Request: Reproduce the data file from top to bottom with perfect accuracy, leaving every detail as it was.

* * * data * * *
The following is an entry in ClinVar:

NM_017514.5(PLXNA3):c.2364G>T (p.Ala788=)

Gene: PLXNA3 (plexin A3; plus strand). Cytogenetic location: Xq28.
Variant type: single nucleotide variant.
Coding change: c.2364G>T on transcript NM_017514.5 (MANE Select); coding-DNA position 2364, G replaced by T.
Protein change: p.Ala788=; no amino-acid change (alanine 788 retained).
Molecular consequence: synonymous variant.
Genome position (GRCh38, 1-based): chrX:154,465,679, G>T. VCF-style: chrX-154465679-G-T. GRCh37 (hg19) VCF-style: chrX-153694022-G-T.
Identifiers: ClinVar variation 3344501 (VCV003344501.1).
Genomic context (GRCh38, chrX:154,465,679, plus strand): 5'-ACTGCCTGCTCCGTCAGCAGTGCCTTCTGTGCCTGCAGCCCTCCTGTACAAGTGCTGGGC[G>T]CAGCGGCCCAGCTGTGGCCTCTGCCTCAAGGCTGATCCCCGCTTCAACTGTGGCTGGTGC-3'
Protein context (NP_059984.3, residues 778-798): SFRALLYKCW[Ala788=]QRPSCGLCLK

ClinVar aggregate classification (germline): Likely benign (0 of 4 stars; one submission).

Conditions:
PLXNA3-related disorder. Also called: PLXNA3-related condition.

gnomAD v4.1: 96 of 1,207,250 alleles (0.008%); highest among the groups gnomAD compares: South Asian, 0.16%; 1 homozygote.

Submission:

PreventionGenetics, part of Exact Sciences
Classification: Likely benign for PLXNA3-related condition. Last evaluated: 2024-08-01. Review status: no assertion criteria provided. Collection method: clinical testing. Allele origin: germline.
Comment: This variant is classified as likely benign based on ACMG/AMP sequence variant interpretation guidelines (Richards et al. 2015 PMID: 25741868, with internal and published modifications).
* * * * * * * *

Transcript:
The following is an entry in ClinVar:

NM_017514.5(PLXNA3):c.2364G>T (p.Ala788=)

Gene: PLXNA3 (plexin A3; plus strand). Cytogenetic location: Xq28.
Variant type: single nucleotide variant.
Coding change: c.2364G>T on transcript NM_017514.5 (MANE Select); coding-DNA position 2364, G replaced by T.
Protein change: p.Ala788=; no amino-acid change (alanine 788 retained).
Molecular consequence: synonymous variant.
Genome position (GRCh38, 1-based): chrX:154,465,679, G>T. VCF-style: chrX-154465679-G-T. GRCh37 (hg19) VCF-style: chrX-153694022-G-T.
Identifiers: ClinVar variation 3344501 (VCV003344501.1).
Genomic context (GRCh38, chrX:154,465,679, plus strand): 5'-ACTGCCTGCTCCGTCAGCAGTGCCTTCTGTGCCTGCAGCCCTCCTGTACAAGTGCTGGGC[G>T]CAGCGGCCCAGCTGTGGCCTCTGCCTCAAGGCTGATCCCCGCTTCAACTGTGGCTGGTGC-3'
Protein context (NP_059984.3, residues 778-798): SFRALLYKCW[Ala788=]QRPSCGLCLK

ClinVar aggregate classification (germline): Likely benign (0 of 4 stars; one submission).

Conditions:
PLXNA3-related disorder. Also called: PLXNA3-related condition.

gnomAD v4.1: 96 of 1,207,250 alleles (0.008%); highest among the groups gnomAD compares: South Asian, 0.16%; 1 homozygote.

Submission:

PreventionGenetics, part of Exact Sciences
Classification: Likely benign for PLXNA3-related condition. Last evaluated: 2024-08-01. Review status: no assertion criteria provided. Collection method: clinical testing. Allele origin: germline.
Comment: This variant is classified as likely benign based on ACMG/AMP sequence variant interpretation guidelines (Richards et al. 2015 PMID: 25741868, with internal and published modifications).